Julia Galloway: QuiescentMay 1 - May 31, 2009
Opening Reception First Friday, May 1, 5-9pm
Julia Galloway is one of the premier makers of utilitarian ware of our time. Raised in Boston Massachusetts, Julia's love of clay began as a High School student. She was particularly attracted to her High School's pot shop and saved her baby sitting money to purchase her first potters wheel which she kept in her bedroom beside her bed. Upon graduation Julia entered the NYSCC at Alfred University where she earned her BFA. She then went on to receive her MFA from the University of Colorado in Boulder. She is currently a utilitarian potter and professor, serving as the Chair of the School of Art at the University of Montana, Missoula.
With Quiescent, Galloway celebrates Audubon and the birds of North America. Within the confines of the gallery space she creates an environment in which to contain her cups, pitchers and plates, the walls covered with chalk drawings of fencing creating the illusion of a contained garden space. Upon entering the gallery one is faced with a row of pitchers, their trailed glaze decoration mirroring the metal work of a gate. Walking through this gate, one comes upon a magical garden space filled with the birds of North America. The cups sit on shelves which line the walls, with many of the cups sitting on sound boxes that contain a motion activated speaker. When triggered, the speaker plays the call of the bird pictured on the cup.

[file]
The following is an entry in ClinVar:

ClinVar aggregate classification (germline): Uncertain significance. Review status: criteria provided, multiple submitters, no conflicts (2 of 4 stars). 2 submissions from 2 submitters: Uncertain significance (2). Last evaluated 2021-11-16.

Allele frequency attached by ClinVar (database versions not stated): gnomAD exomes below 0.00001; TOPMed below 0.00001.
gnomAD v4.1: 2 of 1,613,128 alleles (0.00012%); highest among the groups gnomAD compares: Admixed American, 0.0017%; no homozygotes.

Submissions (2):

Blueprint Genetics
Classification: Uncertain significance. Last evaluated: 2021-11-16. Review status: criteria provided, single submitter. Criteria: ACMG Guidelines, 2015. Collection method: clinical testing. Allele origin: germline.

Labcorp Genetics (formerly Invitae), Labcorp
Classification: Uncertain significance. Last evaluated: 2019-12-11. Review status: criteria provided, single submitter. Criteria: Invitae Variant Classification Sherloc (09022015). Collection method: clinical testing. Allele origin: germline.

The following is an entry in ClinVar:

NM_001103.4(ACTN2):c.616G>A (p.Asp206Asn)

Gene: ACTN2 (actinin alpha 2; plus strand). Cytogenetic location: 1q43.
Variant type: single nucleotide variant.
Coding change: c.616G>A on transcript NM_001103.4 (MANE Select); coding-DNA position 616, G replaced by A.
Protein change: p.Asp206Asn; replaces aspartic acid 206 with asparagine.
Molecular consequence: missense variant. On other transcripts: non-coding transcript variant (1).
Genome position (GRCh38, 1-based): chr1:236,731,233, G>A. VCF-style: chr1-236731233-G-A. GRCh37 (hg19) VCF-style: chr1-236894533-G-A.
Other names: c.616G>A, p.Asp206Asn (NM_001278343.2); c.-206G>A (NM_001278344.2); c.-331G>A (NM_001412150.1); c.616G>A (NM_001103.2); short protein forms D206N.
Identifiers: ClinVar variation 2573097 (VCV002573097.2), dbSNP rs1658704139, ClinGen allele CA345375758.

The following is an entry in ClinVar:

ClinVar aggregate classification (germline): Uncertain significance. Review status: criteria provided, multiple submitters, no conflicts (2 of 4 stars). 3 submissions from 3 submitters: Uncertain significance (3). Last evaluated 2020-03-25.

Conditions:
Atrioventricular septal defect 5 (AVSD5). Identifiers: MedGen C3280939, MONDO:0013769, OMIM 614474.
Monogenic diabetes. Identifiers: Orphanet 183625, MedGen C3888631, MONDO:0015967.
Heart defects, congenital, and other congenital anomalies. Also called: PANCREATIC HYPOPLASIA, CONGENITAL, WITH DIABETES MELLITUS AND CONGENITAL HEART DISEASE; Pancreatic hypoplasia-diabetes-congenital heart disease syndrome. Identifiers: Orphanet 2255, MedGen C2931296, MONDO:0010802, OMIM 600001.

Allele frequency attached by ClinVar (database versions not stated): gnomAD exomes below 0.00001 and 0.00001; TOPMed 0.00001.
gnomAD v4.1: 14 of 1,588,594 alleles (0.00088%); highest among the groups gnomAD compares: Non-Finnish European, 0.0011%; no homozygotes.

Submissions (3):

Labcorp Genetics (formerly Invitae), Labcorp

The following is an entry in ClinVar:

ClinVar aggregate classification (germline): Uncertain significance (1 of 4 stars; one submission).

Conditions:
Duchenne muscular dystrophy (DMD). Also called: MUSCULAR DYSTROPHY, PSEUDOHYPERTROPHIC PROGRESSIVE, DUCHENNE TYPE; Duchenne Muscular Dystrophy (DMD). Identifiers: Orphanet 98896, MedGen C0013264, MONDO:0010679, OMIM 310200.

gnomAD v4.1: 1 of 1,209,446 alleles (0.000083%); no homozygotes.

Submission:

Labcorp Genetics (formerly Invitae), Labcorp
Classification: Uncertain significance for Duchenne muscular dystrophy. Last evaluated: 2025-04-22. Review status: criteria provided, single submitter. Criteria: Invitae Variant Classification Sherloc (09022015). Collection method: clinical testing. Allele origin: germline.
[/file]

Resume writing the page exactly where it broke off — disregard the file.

When speaking about her current exhibition, Quiescent, Galloway states, "Pottery weaves into our daily lives through use and decorates our living spaces with character and elegance. Cups are especially intimate objects. On the cups and plates in this exhibition are drawings of all the birds of North America. In a great salute to fantasy and Magical Realism, I can’t help but wonder: if I drink from this cup, could I sing like this bird?"
"I am profoundly interested in the watercolor paintings of “The Birds of North America” by John James Audubon. Late in his life, Audubon realized that he was not going to live long enough to paint all of the birds of North America, so he began to draw with both hands. I relate to his passion for making and am touched by the detailed simplicity of his work "
" The title of this exhibition is “Quiescent” (being at rest, quiet). When I am walking home from work or hiking a mountain and hear a bird call, I pause. I always stop, just for a minute. And in that pause is a quiet moment of reflection and stillness. "
"A formal gallery exhibition is a brief but important time for a piece of pottery. It marks a time of transition that helps the user understand the work when they first see it, bridging the gap between studio and home."
"I am insistent about making things with my hands. My need for domestic objects and an instinctual drive to create things have proven to be tremendous dance partners for my ideas and desires. "